Flowery euphemisms once the rule in
journalistic accounts of death are no longer
A person is widely known, not well-known.
Nevertheless, even when widely known is used, it must
be followed up with specific accomplishments.
recommended in straight newswriting. They are less
objective and are not more acceptable to the reader. Why
say remains, when body is a more accurate description?
The body is placed in a coffin, not a casket. It is usually
taken home, not shipped. Funeral services, not
obsequies, are held. The body is buried, not interned.
The descriptive terms young, middle-aged and
elderly are often misused because they are relative.
The criteria used by The Associate Press is as follows:
A person is young until he is 35, middle-aged from 35
to 65, and elderly after 65. But if you think a persons
age is important, why use descriptive adjectives at all?
Why not merely identify the person as being 35, 52, 68
or whatever the age maybe?
GATHERING THE FACTS
Gathering the facts for a routine Navy accident story
is simple. Often, the best source of information is the
personnel office. The casualty report made by the
personnel office and transmitted by priority message
will provide you with most of the necessary information.
In gathering the facts for an accident story, make
sure you get the following information:
Status: Active duty or reserves.
Casualtys full name, including rank or rate, file
or service number and branch of service.
Type of death: Killed in action, died of wounds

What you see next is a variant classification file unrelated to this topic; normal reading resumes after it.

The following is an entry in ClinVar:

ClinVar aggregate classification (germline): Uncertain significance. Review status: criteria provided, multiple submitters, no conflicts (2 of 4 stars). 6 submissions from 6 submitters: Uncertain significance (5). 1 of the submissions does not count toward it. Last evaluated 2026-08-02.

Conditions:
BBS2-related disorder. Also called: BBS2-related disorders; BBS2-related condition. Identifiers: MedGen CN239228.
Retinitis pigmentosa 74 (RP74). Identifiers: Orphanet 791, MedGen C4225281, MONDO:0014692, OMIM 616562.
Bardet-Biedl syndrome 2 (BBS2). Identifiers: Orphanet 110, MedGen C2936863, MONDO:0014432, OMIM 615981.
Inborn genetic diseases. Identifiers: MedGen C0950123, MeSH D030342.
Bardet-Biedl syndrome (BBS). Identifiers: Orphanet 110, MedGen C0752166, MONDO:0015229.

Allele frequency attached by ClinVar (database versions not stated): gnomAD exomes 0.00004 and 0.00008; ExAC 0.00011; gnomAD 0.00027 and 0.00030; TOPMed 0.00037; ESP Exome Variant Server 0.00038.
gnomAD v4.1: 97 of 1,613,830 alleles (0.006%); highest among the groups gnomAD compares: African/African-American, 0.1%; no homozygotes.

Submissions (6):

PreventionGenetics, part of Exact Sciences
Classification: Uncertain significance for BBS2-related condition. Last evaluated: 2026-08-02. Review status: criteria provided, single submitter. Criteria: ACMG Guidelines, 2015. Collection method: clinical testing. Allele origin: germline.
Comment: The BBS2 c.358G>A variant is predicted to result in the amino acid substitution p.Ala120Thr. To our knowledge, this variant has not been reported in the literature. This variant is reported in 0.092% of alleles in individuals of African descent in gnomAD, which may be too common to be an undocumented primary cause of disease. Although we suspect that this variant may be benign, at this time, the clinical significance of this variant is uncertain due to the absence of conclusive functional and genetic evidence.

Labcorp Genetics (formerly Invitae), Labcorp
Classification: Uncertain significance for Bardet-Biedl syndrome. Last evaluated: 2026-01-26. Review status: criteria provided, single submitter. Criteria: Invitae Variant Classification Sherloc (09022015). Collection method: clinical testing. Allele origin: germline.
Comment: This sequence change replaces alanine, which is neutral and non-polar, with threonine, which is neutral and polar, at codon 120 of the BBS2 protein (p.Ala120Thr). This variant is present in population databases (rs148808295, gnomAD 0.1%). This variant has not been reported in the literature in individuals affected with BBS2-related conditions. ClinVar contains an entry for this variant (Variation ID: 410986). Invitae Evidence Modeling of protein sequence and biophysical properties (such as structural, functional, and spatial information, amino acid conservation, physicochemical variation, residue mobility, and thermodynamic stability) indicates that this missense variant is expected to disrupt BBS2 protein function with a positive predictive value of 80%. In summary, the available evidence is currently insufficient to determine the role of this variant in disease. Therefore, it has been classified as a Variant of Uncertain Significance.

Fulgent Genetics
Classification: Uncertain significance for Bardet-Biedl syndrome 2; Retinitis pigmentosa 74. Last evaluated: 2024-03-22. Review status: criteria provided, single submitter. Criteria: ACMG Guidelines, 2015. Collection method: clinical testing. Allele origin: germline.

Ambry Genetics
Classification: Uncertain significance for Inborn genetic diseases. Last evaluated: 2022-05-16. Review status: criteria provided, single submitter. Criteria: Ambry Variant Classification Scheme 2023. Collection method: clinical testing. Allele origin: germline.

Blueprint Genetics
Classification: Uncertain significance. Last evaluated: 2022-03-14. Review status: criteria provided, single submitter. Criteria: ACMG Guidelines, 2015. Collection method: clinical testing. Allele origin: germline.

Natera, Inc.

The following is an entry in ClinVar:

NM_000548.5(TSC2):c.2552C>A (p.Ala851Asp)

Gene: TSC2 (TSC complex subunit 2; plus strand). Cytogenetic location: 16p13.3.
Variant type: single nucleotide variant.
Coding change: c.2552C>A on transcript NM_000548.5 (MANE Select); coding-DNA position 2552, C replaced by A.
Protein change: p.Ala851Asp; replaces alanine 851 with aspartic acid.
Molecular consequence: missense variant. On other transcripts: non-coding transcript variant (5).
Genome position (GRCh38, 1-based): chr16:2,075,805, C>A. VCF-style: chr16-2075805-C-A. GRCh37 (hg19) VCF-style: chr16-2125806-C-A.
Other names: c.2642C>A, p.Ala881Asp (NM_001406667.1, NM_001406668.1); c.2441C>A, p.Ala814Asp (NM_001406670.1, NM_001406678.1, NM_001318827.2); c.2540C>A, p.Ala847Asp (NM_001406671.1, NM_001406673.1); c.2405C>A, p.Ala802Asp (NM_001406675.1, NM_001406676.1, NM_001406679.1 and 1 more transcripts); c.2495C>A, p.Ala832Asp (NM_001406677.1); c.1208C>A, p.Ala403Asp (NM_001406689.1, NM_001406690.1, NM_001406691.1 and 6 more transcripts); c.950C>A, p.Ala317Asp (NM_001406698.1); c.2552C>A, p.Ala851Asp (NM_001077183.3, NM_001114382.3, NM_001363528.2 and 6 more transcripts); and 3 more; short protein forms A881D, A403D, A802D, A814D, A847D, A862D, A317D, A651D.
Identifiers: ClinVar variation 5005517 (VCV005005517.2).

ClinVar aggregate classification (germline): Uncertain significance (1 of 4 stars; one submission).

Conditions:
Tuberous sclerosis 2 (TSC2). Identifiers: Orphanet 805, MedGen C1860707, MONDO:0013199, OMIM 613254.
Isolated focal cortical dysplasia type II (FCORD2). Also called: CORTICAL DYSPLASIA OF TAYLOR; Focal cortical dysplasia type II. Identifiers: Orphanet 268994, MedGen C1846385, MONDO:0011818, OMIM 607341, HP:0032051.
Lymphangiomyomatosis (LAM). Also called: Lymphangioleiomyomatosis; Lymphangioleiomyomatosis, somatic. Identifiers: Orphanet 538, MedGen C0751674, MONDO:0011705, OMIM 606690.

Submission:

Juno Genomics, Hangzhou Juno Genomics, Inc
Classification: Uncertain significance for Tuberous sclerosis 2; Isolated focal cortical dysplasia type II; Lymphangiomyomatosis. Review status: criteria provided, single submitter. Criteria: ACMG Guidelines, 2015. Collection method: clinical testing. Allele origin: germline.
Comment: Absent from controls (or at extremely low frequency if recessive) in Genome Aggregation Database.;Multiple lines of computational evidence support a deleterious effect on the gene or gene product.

received inaction or death from whatever cause;
the extent of injury: Injuries sustained and
medical listing of patient, when available.
Remember to attribute the stated cause of death
to competent authority when the cause is not
Date, hour, place, circumstances and cause, when
Location and disposition of body.
Full name, addresses and relationship of next of
Information stating whether next of kin has been
These facts usually provide enough information for
a start. Note that the following report briefly answers all
the questions necessary for an accident story. A few
well-placed telephone calls will provide you with any
other details you may need. The results may look
something like those that follow:
A Little Creek sailor was killed
today when his automobile went out of
control, struck a railroad track and
overturned on Sewells Point Road
near Wards Corner.
The sailor was identified as
Gunners Mate First Class John J. Doe,
37, husband of Mrs. Dolores E. Doe of
1717 Atlantic Ave., Atlantic City, N.J.
A veteran of 16 years naval
service, Doe was attached to the
Morale, Welfare and Recreation
(MWR) Department, Little Creek
Naval Amphibious Base. His death
marks the first traffic fatality involving
Little Creek naval personnel since
A routine accident story of this type usually runs
about three or four paragraphs. It is brief and compact,
yet contains enough information to satisfy the
requirements of most newspapers.
All accident stories, however, are not this simple.
When two or more casualties are involved, you will have
to dig for more details and write a story with a casualty
list. Listed next are some of the facts you should
the dead and injured.
Cause of the accident. Authoritative sources
should be consulted and quoted whenever
necessary. If the cause of the accident is not
readily apparent, the story should state, The
cause of the accident is unknown and is under
accident may be unknown, qualifiers sometimes
may be used to present a probable cause in the
story. For example, An eyewitness to the crash
said that the plane struck a treetop during
takeoff. The cause of an accident may be
reported after a complete investigation has been
made. Meanwhile, do not speculate in your
release concerning its cause, especially when
negligence or human error is suspected.
Accurate number and complete identities of
investigation. Although the exact cause of an